Cover letters, unlike resumes, give you the opportunity to show a little bit of your personality as you try to make a (concise!) case that you’re a good fit for the job. In addition to highlighting a few key points that prove your skills align with the requested qualifications, you can take a sentence or two to explain why you’re interested in the job. Hiring managers want employees that are excited about the company or position, and a brief sentence indicating that there’s a personal reason you're applying for the job will go a long way.
But be careful not to go overboard, as you risk coming across as inauthentic or downright creepy. Keep it short -- it’s great to say you’re “passionate about scripted comedy” or “a long-time watcher of ABC's TGIT block.” If your fandom goes deeper -- let’s say you blog about every detail of the cast members’ personal lives or spend your weekends cosplaying as Olivia Pope -- leave it out of your cover letter!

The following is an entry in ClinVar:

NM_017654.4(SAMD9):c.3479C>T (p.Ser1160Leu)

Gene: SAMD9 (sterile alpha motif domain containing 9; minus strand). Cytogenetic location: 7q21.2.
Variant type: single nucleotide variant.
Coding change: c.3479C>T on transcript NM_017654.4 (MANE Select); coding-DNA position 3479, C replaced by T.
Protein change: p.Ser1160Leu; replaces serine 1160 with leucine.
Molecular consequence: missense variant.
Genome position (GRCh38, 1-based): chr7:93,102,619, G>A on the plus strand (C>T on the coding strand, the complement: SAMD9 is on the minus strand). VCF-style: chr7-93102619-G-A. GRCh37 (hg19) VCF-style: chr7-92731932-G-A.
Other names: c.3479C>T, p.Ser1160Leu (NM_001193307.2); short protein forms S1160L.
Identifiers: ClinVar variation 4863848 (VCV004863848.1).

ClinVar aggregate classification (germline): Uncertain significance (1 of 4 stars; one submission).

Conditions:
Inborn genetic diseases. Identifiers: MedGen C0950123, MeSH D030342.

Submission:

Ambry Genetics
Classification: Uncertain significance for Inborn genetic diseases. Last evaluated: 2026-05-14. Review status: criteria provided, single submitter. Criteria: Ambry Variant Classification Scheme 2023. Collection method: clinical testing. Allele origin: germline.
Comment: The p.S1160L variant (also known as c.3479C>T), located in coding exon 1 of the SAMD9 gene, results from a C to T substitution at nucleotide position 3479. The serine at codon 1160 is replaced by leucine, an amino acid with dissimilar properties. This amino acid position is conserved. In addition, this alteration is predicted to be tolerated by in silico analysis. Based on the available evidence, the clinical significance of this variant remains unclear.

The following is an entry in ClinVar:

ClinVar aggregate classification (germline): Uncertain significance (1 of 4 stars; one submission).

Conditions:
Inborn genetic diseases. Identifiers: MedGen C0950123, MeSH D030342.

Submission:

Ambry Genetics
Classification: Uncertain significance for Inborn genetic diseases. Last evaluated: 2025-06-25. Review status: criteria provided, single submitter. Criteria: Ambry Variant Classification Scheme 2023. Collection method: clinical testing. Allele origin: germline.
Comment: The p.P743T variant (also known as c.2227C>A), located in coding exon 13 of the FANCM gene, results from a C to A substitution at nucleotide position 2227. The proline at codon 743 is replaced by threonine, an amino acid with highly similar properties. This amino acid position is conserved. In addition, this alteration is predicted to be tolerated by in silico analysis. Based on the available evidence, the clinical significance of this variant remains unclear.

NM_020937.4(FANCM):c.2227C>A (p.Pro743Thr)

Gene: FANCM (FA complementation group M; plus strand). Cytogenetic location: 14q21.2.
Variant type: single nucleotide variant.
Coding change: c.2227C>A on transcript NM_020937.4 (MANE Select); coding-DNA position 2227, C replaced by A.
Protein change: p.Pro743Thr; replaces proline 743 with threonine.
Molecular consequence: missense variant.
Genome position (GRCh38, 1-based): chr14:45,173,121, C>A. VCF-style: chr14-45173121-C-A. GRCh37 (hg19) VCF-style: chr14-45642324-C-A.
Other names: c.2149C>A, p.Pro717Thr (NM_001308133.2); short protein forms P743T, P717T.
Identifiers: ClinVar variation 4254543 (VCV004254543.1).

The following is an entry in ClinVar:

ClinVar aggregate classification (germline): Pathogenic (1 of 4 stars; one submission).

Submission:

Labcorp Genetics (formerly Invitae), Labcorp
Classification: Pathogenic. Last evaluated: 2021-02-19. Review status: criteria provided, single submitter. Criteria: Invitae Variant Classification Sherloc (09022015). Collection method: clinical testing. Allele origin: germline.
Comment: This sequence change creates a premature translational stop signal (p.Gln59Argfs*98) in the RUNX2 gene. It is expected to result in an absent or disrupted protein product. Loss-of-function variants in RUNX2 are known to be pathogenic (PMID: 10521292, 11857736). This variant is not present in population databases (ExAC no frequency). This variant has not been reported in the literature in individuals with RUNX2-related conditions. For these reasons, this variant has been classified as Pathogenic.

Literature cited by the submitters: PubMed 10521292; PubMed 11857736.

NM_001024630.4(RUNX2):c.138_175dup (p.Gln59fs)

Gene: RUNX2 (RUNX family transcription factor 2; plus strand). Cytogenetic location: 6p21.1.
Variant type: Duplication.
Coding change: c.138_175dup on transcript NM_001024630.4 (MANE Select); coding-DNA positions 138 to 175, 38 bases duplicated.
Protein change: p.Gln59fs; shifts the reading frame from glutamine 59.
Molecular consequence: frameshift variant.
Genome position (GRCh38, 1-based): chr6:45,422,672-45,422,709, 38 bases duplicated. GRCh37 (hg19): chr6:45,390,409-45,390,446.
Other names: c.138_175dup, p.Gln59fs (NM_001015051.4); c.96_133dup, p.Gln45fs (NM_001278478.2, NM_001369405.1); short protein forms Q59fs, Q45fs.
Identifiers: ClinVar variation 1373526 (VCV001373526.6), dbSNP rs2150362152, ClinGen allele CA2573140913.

You're entitled to have whatever strange hobbies you choose, but if you include them in your cover letters, you’ll come across as a complete weirdo, because there's not enough context for the employer to know that you're not some maniac Kerry Washington stalker. Save the details of your passion for your interview, when you have the opportunity to express yourself face-to-face and share your story in a less overwhelming way. As long as you’re not staring your interviewers down like a serial killer while you tell your story (if this is a problem for you, please take advantage of our mock interview services!), they’ll see your superfandom as an interesting and unique part of your personality and will understand how much this job means to you. But tone it down for cover letters -- it doesn’t take much to prove you’re enthusiastic, and you don’t want to risk sounding like a creep.
-- Angela Silak & Cindy Kaplan